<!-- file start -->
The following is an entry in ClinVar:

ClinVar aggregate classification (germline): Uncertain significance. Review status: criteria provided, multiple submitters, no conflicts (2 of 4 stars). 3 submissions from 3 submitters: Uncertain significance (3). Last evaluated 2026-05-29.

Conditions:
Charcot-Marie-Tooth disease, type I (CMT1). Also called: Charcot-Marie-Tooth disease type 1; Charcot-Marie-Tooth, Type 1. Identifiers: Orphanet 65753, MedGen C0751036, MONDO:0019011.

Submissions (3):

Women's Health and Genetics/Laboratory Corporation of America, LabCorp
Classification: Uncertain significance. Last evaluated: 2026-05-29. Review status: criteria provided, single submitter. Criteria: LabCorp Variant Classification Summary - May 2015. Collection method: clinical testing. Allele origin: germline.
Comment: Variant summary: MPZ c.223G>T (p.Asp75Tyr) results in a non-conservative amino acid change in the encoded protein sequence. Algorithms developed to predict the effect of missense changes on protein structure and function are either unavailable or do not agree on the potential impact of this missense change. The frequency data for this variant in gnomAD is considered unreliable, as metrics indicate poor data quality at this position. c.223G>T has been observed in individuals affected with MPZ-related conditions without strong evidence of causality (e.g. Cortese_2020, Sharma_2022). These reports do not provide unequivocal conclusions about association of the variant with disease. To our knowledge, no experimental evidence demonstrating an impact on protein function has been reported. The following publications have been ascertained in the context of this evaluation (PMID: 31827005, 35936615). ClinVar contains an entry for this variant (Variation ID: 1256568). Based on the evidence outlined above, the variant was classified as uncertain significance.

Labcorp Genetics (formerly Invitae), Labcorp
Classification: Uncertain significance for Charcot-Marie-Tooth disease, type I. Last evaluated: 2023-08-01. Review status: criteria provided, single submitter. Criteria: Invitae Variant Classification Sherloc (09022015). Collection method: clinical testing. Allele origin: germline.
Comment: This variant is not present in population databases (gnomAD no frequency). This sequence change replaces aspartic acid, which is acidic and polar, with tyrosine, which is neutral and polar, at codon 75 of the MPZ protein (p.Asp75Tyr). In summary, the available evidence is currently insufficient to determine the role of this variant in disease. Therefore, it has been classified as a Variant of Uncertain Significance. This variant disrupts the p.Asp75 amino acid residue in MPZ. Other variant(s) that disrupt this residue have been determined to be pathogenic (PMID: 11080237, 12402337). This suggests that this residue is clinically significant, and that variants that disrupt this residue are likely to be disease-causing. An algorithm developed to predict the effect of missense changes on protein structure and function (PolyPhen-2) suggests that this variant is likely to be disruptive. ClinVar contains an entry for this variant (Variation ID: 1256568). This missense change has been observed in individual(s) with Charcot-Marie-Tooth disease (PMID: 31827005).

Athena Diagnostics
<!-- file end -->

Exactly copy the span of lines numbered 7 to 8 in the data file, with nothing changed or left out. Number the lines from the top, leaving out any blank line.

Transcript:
Classification: Uncertain significance. Last evaluated: 2026-05-29. Review status: criteria provided, single submitter. Criteria: LabCorp Variant Classification Summary - May 2015. Collection method: clinical testing. Allele origin: germline.
Comment: Variant summary: MPZ c.223G>T (p.Asp75Tyr) results in a non-conservative amino acid change in the encoded protein sequence. Algorithms developed to predict the effect of missense changes on protein structure and function are either unavailable or do not agree on the potential impact of this missense change. The frequency data for this variant in gnomAD is considered unreliable, as metrics indicate poor data quality at this position. c.223G>T has been observed in individuals affected with MPZ-related conditions without strong evidence of causality (e.g. Cortese_2020, Sharma_2022). These reports do not provide unequivocal conclusions about association of the variant with disease. To our knowledge, no experimental evidence demonstrating an impact on protein function has been reported. The following publications have been ascertained in the context of this evaluation (PMID: 31827005, 35936615). ClinVar contains an entry for this variant (Variation ID: 1256568). Based on the evidence outlined above, the variant was classified as uncertain significance.